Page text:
Instead, it just requires standard refrigeration and can remain viable at room temperature “for quite a long time,” Robinson said. Down the line might also be delivered by mouth or by nasal spray, rather than just by injection, making administration even easier.

Last Wednesday, five volunteers received their first injections at Hoag, and five more will get their first injections this week, according to Deborah Fridman, Hoag’s director of clinical research. There will be a pause after each set of 10 to review the safety, side effects, and immune system reactions. 

This phase 1 trial’s primary goal is to confirm the vaccine’s safety and induces immunity, Fridman said. If proven successful, it will expand into phases 2 and 3 next year, recruiting hundreds, and then thousands, of participants.

Hoag Hospital has participated in more than 20 COVID-19 clinical trials since caring for the state’s first known COVID-19 patient in January. Hoag has given patients access to advanced therapies and innovative treatments, officials said. Though, this vaccine is its first COVID-related vaccine trial.

The hospital has expanded its research department in recent years. Hoag has a relationship with Los Angeles County-based NantKwest, Inc., and ImmunityBio is the only Orange County hospital. It is the only nonacademic institution to offer the companies’ phase 2 immunotherapy clinical trial for solid tumors.

Patient No. 1 Chen Cao must report any side effects to Hoag immediately. She has a diary to record how she’s feeling and will return regularly for evaluation and blood draws. 

Anyone interested in participating should email clincialresearch@hoag.org. 

Sources:

  1. https://www.ocregister.com/2020/10/21/hoag-memorial-selected-as-trial-site-for-promising-covid-19-vaccine/
  2. https://www.who.int/docs/default-source/coronaviruse/novel-coronavirus-landscape-covid-19cc0232c16129498983a6a0e30ca94000.pdf?sfvrsn=87aa8dc9_1&download=true
  3. https://nantkwest.com/immunitybio-study-shows-positive-t-cell-and-antibody-immune-responses-to-its-covid-19-vaccine-candidate-that-targets-both-spike-and-nucleocapsid-virus-proteins/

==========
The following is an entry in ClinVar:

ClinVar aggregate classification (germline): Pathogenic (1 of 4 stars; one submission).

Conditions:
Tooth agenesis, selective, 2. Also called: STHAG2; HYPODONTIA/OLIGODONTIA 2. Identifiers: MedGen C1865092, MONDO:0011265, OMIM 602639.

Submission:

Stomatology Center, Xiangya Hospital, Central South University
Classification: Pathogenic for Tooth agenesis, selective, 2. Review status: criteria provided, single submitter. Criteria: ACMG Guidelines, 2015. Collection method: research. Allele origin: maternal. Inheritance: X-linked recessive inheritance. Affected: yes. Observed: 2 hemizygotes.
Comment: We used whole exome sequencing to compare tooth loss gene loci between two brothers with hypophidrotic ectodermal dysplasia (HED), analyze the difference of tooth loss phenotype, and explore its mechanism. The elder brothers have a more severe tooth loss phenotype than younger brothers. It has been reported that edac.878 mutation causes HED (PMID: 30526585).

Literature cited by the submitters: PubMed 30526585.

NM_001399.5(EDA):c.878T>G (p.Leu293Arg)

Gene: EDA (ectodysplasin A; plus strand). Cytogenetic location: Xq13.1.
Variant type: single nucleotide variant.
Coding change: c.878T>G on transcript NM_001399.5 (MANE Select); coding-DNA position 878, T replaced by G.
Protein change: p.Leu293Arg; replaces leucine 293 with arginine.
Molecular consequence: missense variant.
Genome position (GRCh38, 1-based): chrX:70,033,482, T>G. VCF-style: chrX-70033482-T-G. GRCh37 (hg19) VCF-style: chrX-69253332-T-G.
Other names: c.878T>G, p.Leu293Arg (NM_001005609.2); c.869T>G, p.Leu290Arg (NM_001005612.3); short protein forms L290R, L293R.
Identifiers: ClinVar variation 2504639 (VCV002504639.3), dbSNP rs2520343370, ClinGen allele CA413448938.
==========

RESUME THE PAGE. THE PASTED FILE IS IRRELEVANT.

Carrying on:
4. https://www.hoag.org/news/clinical-trial-for-pancreatic-cancer-patients2/

Continue Reading

Covid-19

Health Officials in Orange County Warn Residents of Flu and Coronavirus ‘twindemic’

Published

on

Fall has officially begun with another flu season in store, but this year, public health officials and politicians are warning the flu could increase the demand on Orange County’s health care grid, which has been stressed due to the coronavirus pandemic.

A second outbreak is a primary concern with cooling temperatures approaching, and relaxing pandemic rules could lead to more people gathering in tighter quarters.

County leaders are urging residents to maintain their pandemic habits, to help prevent a so-called “twindemic” of influenza and the coronavirus, and advise residents to get a flu shot.

Andrew Noymer, an epidemiologist and professor of public health at UCI, states that the driving factor is COVID, a new virus, and the flu shot is not. 

Both are respiratory diseases with similar transmission modes such as coughs and sneezes spouting infectious droplets around – the flu has been around for centuries, and health systems know how to manage it, Noymer stated.

The COVID-19 countermeasures like wearing face masks, social distancing, and frequent hand washing will also work against the flu. 

One concern is that both diseases share symptoms that could cause the lesser-studied COVID-19 to spread undetected if a sick person believes they have the flu, Noymer said. That will be a challenge for an already stressed healthcare system, he said. 

Annual flu hospitalizations could cause hospitals to maintain pandemic surge plans that added beds and staff. Healthcare providers are spreading the message to their patients ahead of the expected strain. 

This week, Kaiser Permanente emailed Orange County members with a video explaining the differences between a seasonal cold, the flu, and COVID-19.

The differences between all three can be hard to distinguish, which is why mild coronavirus cases might go undetected, the video explains. The main symptoms of COVID-19 include fever, cough, shortness of breath, with onset up to two weeks after exposure. As with influenza or the flu, it starts suddenly with fever, cough, sore throat, nasal congestion, and body aches. 

Meanwhile, common colds slowly take hold with symptoms, including a runny nose, sore throat, sneezing, headaches, and high fevers are rare.

The flu kills 60,000 people per year nationwide, Noymer said, but “COVID-19 has killed 200,000, and the year is not even over yet,” 

According to public health data, since 2017, influenza and pneumonia have killed an average of 576 people per year in Orange County. Since March, the COVID-19 death toll among residents has climbed to more than 1,100 people.

For health experts, the coronavirus still is the wildcard as winter approaches. Noymer further added that the county’s population is more susceptible to COVID than the flu because they have flu shots and currently don’t have a COVID shot.